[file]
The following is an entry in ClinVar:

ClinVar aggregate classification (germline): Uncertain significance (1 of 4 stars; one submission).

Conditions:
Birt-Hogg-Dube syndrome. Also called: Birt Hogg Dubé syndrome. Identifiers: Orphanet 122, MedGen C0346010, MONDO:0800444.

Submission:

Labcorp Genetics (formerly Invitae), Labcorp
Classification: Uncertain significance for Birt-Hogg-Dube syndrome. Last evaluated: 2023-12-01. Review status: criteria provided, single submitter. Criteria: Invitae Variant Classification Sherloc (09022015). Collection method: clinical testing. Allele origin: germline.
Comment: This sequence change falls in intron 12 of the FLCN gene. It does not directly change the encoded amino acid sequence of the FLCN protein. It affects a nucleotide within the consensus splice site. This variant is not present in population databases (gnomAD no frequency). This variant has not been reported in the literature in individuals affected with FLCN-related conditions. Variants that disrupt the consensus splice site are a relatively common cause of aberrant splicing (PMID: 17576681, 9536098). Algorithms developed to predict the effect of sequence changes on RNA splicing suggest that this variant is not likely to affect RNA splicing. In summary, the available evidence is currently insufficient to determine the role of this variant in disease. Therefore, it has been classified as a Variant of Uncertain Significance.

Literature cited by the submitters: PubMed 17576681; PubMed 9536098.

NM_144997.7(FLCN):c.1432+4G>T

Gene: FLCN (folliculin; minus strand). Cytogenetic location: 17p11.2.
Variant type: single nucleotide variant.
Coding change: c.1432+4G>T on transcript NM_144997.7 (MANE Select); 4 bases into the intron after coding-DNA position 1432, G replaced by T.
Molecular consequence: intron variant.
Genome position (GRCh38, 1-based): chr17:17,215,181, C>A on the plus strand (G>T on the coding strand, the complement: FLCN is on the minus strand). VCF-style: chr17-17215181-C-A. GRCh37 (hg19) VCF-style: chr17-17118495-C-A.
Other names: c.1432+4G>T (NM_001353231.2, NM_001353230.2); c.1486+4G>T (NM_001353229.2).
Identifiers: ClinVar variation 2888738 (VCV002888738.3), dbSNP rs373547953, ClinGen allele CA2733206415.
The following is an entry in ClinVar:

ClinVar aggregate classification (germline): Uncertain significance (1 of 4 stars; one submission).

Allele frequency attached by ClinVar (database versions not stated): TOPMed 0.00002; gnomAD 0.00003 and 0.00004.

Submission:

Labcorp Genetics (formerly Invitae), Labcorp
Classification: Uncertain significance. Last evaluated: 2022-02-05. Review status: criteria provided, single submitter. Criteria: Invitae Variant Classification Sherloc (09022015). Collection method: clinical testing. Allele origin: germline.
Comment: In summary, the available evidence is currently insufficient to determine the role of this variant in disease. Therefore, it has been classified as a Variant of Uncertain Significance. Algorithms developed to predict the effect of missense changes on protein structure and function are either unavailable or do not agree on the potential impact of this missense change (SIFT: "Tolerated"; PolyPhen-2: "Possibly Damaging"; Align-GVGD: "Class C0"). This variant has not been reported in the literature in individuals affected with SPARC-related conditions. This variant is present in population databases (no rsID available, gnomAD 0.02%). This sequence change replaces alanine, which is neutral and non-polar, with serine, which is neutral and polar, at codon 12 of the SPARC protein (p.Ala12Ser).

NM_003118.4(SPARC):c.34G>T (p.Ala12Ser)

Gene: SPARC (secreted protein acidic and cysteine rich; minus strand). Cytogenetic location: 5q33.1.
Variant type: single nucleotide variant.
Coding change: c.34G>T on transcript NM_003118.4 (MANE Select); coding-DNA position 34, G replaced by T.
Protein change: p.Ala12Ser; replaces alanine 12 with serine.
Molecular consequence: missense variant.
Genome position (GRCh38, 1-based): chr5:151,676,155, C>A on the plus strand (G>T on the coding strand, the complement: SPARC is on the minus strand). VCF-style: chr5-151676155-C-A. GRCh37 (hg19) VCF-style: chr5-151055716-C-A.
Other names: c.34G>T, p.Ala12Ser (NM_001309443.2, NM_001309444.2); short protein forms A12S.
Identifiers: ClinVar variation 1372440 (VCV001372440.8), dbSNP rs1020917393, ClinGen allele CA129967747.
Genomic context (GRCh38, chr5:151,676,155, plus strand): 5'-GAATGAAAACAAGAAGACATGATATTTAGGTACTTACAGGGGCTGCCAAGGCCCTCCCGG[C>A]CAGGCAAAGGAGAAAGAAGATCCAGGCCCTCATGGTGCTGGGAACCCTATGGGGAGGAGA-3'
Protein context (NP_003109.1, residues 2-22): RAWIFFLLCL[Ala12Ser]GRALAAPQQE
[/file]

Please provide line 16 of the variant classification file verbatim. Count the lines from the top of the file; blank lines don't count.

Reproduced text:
Other names: c.1432+4G>T (NM_001353231.2, NM_001353230.2); c.1486+4G>T (NM_001353229.2).